Duration: 1h 26m
Director: Lisa Immordino
Starring: Jim Parsons, Zachary Quinto
By Caz Armstrong
Lisa Immordino Vreeland’s latest documentary shows us the 40 year friendship between literary giants Truman Capote and Tennessee Williams in their own words.
Despite the 13 year age difference, the men were very alike in many ways. This documentary serves as more of a compare-and-contrast than focusing particularly on their relationship. Indeed, we never see them speak to each other directly or in the same room.
Both felt like outsiders growing up and used writing as a way to create new, more accepting and more satisfactory worlds. Both were openly gay in a time where it was far less accepted, and both sadly were prone to depression and addiction.
We go deeper than that though, as Vreeland contrasts intimate interview questions and excerpts to delve into what each of them thought about sex, sexuality, friendship and love. What comes across is how witty and thoughtful each of them are, as well as how surprisingly honest with their feelings and histories.
The film is intimate in that we learn about their struggles, hopes, emotions and histories. But visually it’s more constrained. There are snippets from film versions of their work and interviews but it mostly relies on panning across photographs to illustrate the topic being discussed. This turns the film into more of an essay than a visual experience and makes it unfortunately a little less absorbing.
It’s also more of a character study than holding much story or intrigue. For fans of the men in question and their influence on American literature that’s certainly not going to be a problem. For the casual viewer though, it may take more effort to stay focussed.
It’s a tragedy that such insightful and creative people suffered from depression and loneliness. Indeed, they both sought the help of “Dr. Feelgood” and became addicted to different substances.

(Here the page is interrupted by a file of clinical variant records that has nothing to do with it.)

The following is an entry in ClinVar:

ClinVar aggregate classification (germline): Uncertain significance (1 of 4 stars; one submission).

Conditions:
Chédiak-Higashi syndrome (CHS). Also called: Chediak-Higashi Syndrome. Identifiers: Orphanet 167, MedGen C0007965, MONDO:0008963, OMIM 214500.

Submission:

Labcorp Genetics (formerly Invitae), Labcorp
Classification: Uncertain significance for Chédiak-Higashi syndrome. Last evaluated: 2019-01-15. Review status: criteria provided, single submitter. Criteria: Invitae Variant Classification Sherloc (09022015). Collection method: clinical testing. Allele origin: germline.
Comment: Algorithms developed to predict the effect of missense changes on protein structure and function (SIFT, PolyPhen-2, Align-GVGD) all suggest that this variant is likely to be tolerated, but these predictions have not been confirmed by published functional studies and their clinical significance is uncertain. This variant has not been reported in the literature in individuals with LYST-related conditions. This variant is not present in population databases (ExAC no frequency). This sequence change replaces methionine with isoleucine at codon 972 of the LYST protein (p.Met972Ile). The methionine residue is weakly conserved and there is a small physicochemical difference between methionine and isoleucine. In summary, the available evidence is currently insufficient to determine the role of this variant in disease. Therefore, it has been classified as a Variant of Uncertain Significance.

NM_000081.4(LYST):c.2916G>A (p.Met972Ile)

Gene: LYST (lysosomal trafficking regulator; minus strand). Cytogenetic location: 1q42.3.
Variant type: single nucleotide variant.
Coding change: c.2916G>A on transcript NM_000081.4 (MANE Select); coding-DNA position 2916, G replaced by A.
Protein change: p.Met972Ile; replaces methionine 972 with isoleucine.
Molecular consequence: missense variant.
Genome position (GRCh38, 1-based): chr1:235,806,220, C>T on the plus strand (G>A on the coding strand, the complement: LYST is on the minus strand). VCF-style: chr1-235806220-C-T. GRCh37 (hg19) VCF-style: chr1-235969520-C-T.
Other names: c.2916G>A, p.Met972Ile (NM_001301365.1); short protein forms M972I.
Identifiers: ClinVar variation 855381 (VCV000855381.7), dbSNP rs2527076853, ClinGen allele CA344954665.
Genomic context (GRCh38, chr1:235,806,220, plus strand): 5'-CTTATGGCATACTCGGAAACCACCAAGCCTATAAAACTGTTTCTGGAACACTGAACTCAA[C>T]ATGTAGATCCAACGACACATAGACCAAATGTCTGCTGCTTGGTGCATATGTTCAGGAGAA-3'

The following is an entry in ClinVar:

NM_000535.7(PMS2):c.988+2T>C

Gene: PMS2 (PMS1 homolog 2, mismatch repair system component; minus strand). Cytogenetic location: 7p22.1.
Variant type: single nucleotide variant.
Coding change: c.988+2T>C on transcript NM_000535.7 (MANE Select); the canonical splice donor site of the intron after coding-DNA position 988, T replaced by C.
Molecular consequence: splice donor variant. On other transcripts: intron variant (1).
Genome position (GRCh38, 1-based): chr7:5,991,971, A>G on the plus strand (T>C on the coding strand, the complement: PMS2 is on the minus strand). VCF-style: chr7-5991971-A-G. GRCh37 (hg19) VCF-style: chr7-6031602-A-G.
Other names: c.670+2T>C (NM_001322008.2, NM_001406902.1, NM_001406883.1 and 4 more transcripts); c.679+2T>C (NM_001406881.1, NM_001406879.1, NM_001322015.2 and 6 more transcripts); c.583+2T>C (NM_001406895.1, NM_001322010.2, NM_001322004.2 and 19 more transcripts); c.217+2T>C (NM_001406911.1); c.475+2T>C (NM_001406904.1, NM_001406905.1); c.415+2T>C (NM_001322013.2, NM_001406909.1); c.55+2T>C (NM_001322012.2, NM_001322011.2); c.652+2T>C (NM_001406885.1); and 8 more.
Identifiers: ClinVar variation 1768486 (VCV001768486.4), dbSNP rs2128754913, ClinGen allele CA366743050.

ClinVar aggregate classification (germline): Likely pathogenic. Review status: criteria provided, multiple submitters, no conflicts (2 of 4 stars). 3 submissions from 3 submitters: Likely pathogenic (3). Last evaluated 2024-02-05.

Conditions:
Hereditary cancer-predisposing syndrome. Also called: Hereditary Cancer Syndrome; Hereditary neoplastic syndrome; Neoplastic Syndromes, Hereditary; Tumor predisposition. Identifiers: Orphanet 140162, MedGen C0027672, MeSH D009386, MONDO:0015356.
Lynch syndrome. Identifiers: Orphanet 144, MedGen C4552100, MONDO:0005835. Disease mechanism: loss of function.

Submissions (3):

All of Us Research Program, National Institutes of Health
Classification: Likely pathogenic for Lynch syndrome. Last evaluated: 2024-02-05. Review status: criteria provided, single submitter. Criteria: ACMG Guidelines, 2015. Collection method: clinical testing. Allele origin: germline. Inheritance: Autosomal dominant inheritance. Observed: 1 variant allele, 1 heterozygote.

It’s also such a shame that they were disappointed to see their work made into films that had the endings changed due to censorship. To add insult to injury, the film adaptations are much more easily accessible and have more longevity than stage performances.
But the fact that the writings of each are brought to life by openly gay actors is a great way to honour their legacy. Jim Parsons voices Truman Capote and Zachary Quinto voices Tennessee Williams.
This approach suggests the difficulties Capote and Williams faced in their personal lives, and their open attitudes towards their own sexuality, helped many others to feel more free, especially in the creative space. Their open attitudes helped to pave the way for many who came after them. As Williams states, “If you can’t be yourself what’s the point of being anything at all”.
It is a bit disappointing that both men were treated as separate people to compare with each other, rather than delving into their relationship. Perhaps they provided each other with support or influenced each other’s careers in some way.
While visually a little underwhelming and lacking in much story per se, this documentary shows us the inner lives and demons of two literary icons. It celebrates creativity and the joy that can come from literature despite whatever pain might be in your own life.